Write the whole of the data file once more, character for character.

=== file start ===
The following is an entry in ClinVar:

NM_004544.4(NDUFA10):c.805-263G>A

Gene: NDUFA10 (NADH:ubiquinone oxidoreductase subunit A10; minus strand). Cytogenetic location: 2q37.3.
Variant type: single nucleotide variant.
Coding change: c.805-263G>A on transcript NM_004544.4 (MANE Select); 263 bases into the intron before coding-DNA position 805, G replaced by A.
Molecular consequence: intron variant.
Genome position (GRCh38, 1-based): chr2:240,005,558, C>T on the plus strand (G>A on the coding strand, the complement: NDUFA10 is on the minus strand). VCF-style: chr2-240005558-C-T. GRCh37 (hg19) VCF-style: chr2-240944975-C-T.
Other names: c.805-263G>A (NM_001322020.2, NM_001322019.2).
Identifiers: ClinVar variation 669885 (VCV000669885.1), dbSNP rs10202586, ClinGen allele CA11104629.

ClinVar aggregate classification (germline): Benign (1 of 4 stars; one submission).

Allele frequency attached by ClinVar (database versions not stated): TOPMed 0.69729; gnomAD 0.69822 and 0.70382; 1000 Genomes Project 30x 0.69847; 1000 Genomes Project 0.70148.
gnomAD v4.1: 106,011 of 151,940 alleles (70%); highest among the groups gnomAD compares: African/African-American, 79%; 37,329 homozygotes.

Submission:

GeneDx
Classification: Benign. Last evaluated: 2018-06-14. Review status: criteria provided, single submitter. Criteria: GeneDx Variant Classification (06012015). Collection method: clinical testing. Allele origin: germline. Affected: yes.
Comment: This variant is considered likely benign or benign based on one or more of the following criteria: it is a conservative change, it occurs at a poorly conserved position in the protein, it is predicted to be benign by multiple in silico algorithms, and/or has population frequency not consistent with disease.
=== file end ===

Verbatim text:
The following is an entry in ClinVar:

NM_004544.4(NDUFA10):c.805-263G>A

Gene: NDUFA10 (NADH:ubiquinone oxidoreductase subunit A10; minus strand). Cytogenetic location: 2q37.3.
Variant type: single nucleotide variant.
Coding change: c.805-263G>A on transcript NM_004544.4 (MANE Select); 263 bases into the intron before coding-DNA position 805, G replaced by A.
Molecular consequence: intron variant.
Genome position (GRCh38, 1-based): chr2:240,005,558, C>T on the plus strand (G>A on the coding strand, the complement: NDUFA10 is on the minus strand). VCF-style: chr2-240005558-C-T. GRCh37 (hg19) VCF-style: chr2-240944975-C-T.
Other names: c.805-263G>A (NM_001322020.2, NM_001322019.2).
Identifiers: ClinVar variation 669885 (VCV000669885.1), dbSNP rs10202586, ClinGen allele CA11104629.

ClinVar aggregate classification (germline): Benign (1 of 4 stars; one submission).

Allele frequency attached by ClinVar (database versions not stated): TOPMed 0.69729; gnomAD 0.69822 and 0.70382; 1000 Genomes Project 30x 0.69847; 1000 Genomes Project 0.70148.
gnomAD v4.1: 106,011 of 151,940 alleles (70%); highest among the groups gnomAD compares: African/African-American, 79%; 37,329 homozygotes.

Submission:

GeneDx
Classification: Benign. Last evaluated: 2018-06-14. Review status: criteria provided, single submitter. Criteria: GeneDx Variant Classification (06012015). Collection method: clinical testing. Allele origin: germline. Affected: yes.
Comment: This variant is considered likely benign or benign based on one or more of the following criteria: it is a conservative change, it occurs at a poorly conserved position in the protein, it is predicted to be benign by multiple in silico algorithms, and/or has population frequency not consistent with disease.